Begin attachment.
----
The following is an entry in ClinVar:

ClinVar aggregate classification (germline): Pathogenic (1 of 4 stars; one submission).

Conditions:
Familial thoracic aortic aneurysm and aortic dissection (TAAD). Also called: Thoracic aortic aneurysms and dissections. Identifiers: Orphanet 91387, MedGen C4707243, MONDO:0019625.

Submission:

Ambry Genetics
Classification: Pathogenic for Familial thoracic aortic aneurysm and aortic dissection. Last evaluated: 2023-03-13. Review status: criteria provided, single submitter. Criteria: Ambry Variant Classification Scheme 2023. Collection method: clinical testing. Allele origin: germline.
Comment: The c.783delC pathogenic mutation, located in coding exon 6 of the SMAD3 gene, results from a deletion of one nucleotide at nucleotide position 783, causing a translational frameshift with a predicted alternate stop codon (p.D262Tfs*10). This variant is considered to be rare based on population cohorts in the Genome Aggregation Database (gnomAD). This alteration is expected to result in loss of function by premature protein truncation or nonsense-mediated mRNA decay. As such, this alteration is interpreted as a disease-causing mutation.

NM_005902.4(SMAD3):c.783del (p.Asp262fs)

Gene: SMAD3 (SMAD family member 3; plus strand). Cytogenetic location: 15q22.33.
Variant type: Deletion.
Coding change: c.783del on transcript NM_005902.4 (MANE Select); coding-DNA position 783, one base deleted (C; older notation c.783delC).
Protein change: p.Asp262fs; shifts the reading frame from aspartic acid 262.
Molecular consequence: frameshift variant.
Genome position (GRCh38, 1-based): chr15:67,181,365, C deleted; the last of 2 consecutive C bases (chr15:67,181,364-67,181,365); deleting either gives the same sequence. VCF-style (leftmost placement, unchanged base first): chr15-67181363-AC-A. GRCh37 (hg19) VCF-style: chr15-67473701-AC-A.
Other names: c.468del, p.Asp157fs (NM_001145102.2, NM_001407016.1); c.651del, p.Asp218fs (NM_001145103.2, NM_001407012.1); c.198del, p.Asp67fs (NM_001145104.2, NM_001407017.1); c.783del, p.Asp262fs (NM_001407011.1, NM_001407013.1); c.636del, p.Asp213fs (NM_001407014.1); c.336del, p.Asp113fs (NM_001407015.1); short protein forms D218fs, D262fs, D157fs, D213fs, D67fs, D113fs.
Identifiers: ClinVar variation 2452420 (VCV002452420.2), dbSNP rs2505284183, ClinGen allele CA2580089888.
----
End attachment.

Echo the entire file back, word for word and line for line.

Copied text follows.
The following is an entry in ClinVar:

ClinVar aggregate classification (germline): Pathogenic (1 of 4 stars; one submission).

Conditions:
Familial thoracic aortic aneurysm and aortic dissection (TAAD). Also called: Thoracic aortic aneurysms and dissections. Identifiers: Orphanet 91387, MedGen C4707243, MONDO:0019625.

Submission:

Ambry Genetics
Classification: Pathogenic for Familial thoracic aortic aneurysm and aortic dissection. Last evaluated: 2023-03-13. Review status: criteria provided, single submitter. Criteria: Ambry Variant Classification Scheme 2023. Collection method: clinical testing. Allele origin: germline.
Comment: The c.783delC pathogenic mutation, located in coding exon 6 of the SMAD3 gene, results from a deletion of one nucleotide at nucleotide position 783, causing a translational frameshift with a predicted alternate stop codon (p.D262Tfs*10). This variant is considered to be rare based on population cohorts in the Genome Aggregation Database (gnomAD). This alteration is expected to result in loss of function by premature protein truncation or nonsense-mediated mRNA decay. As such, this alteration is interpreted as a disease-causing mutation.

NM_005902.4(SMAD3):c.783del (p.Asp262fs)

Gene: SMAD3 (SMAD family member 3; plus strand). Cytogenetic location: 15q22.33.
Variant type: Deletion.
Coding change: c.783del on transcript NM_005902.4 (MANE Select); coding-DNA position 783, one base deleted (C; older notation c.783delC).
Protein change: p.Asp262fs; shifts the reading frame from aspartic acid 262.
Molecular consequence: frameshift variant.
Genome position (GRCh38, 1-based): chr15:67,181,365, C deleted; the last of 2 consecutive C bases (chr15:67,181,364-67,181,365); deleting either gives the same sequence. VCF-style (leftmost placement, unchanged base first): chr15-67181363-AC-A. GRCh37 (hg19) VCF-style: chr15-67473701-AC-A.
Other names: c.468del, p.Asp157fs (NM_001145102.2, NM_001407016.1); c.651del, p.Asp218fs (NM_001145103.2, NM_001407012.1); c.198del, p.Asp67fs (NM_001145104.2, NM_001407017.1); c.783del, p.Asp262fs (NM_001407011.1, NM_001407013.1); c.636del, p.Asp213fs (NM_001407014.1); c.336del, p.Asp113fs (NM_001407015.1); short protein forms D218fs, D262fs, D157fs, D213fs, D67fs, D113fs.
Identifiers: ClinVar variation 2452420 (VCV002452420.2), dbSNP rs2505284183, ClinGen allele CA2580089888.